“Attack on democracy”: Fracking academic prepares legal action against Glasgow University


Emeritus professor David Smythe raising money for legal action after being cut off by Glasgow University

AN EMERITUS PROFESSOR and fracking expert at Glasgow University has said that cutting him off from his academic work by denying him access to university databases could constitute an “attack on democracy” and impact the national debate on fracking.

David Smythe made the comments during attempts to raise funds for a possible legal action against Glasgow University after having his access to scientific journals and his university emails cut off, he claims because he wrote an article critical of the fracking industry under the name of his university.

He said: “This could have an effect on the outcome of the national debate about fracking, because if my view can’t be expressed, then one side of the argument can’t be heard. In that sense it could be seen as an attack on democracy.

Emeritus professor of geophysics at Glasgow University, David Smythe

“The university hasn’t told me I can’t speak about fracking, what they’ve done is cut my lifeline to the university database that I need for my research, on fracking or any other subject.”

Smythe believes that his access to university databases containing peer-reviewed academic journals was closed off after he published his specialist analysis on the problems associated with hydraulic fracturing, known as fracking, on 27 January 2016.

Fracking is a controvertial technique for removing underground natural shale gas. Critics of the proceedure, which is currently under a moratorium by the Scottish Government, claim that it causes environmental damage and can be dangerous to people living near fracking sites.

Smythe, who had studied and taught geology and geophysics for 33 years, retired from Glasgow University in 1998, at which time he became an honorary lifelong member, as is common practice at universities around the world. Smythe used his university membership to access journals for 17 years before his email account and journal access was suddenly suspended.

He believes, based on email exchanges from the university he acquired via Freedom of Information (FoI), that the influence of another professor who has been critical of Smythe’s work and a fracking firm with links to the university played an instrumental part in his loss of access.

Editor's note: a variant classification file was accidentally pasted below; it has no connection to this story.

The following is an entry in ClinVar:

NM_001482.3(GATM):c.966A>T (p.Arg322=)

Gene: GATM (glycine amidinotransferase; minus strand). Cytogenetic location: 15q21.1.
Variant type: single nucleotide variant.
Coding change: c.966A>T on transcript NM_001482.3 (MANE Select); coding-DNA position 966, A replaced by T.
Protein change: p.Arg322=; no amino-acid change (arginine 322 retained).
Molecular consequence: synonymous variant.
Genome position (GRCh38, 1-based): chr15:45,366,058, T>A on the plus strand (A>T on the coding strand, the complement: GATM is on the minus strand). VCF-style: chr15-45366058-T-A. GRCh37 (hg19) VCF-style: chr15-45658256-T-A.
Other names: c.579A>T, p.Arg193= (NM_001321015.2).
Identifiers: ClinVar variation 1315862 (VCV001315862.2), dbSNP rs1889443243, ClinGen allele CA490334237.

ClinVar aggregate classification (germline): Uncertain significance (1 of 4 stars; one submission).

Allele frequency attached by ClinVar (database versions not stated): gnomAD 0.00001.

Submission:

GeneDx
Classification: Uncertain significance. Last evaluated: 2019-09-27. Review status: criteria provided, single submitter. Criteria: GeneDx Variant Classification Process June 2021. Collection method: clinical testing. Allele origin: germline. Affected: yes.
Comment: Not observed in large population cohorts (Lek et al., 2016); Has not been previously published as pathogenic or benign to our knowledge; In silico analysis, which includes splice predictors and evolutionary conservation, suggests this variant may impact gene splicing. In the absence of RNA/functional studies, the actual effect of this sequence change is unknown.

Background read: What is happening with the SNP and fracking?

“The university is now going about saying that my being cut off was a routine matter, which is nonsense. It’s clearly linked to the fact that I published a paper on fracking using the university address.

“I was surprised and shocked when I discovered this termination of my right of access which had been enshrined in my severance agreement, it’s a breach of contract by the university, and also a gross breach of trust.

“I never imagined in my whole career of 30 or more years that this would ever come to pass.”

Smythe, who has raised over £12,000 of £25,000 crowdfunding appeal on the crowdjustice website so far, said that he still hoped that the university will back down.

“Legal proceedings will take place in several stages, and I would hope that Glasgow university would step back. I’m not at liberty to discuss what my lawyers and myself propose to do.”

Smythe said that if he won out in his fight with the Glasgow University, it could send out a message to establishments across the country

He said: “The central issue is the right of academic expression.”

“I hope it would send a message that they have no right to try to suppress their member’s right to freely speak on any subject that they see fit.”

A spokesperson for Glasgow University said: “Professor Smythe’s email access was terminated earlier this year, as part of a routine review of email accounts in the School of Geographical & Earth Sciences. Professor Smythe left the University in 1998 and, while he retains the title of emeritus professor, he has no continuing practical association with the work of the University.”

The crowdfund can be accessed here.

Pictures courtesy of _skynet, twitter

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